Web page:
Title:
Wideband RFID tag with matching circuit for rotating load impedance
Kind Code:
A1


Abstract:
An RFID tag includes a matching circuit connected between the antenna and the ASIC. The matching circuit rotates the load impedance of the ASIC to provide optimal impedance matching between the antenna and the ASIC over a wide range of operating frequencies. The matching circuit includes a capacitor, first and second microstrips, and a capacitor connected in series. Another capacitor connects ground to a node between the first capacitor and the first microstrip.



Inventors:
Youn, Tai Won (Albuquerque, NM, US)
Application Number:
11/509020
Publication Date:
03/01/2007
Filing Date:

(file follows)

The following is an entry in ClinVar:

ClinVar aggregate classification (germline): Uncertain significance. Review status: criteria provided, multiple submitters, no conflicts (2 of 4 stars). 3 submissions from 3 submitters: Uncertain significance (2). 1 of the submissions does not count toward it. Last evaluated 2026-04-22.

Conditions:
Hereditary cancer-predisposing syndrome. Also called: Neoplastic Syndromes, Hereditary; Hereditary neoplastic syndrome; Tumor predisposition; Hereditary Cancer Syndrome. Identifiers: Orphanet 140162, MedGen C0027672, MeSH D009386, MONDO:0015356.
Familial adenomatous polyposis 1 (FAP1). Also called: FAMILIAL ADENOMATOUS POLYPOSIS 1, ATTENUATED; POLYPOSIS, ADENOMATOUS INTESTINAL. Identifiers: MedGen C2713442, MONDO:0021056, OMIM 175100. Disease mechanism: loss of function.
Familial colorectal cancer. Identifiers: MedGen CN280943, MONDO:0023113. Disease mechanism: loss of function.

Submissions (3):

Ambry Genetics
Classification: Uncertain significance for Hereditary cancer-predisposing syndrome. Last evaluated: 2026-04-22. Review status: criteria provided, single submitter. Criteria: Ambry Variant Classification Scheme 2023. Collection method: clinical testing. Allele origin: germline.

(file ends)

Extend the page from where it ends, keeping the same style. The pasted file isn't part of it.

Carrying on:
08/24/2006
Primary Class:
Other Classes:
333/33
International Classes:
H01Q1/50
View Patent Images:



Primary Examiner:
CHEN, SHIH CHAO
Attorney, Agent or Firm:
CAESAR RIVISE, PC (Philadelphia, PA, US)
Claims:
What is claimed is:

1. An RFID tag comprising: an antenna having a source impedance; an Application Specific Integrated Circuit (ASIC) for performing functions of the tag, the application circuit having a load impedance; and a matching circuit, connected between the antenna and the ASIC, for matching the source impedance and the load impedance by rotating the load impedance for broadband operation in an operating frequency band.

2. The RFID tag of claim 1, wherein the operating frequency band comprises a band from 865 MHz through 956 MHz.

3. The RFID tag of claim 1, wherein the operating frequency band-width is greater than 40 MHz.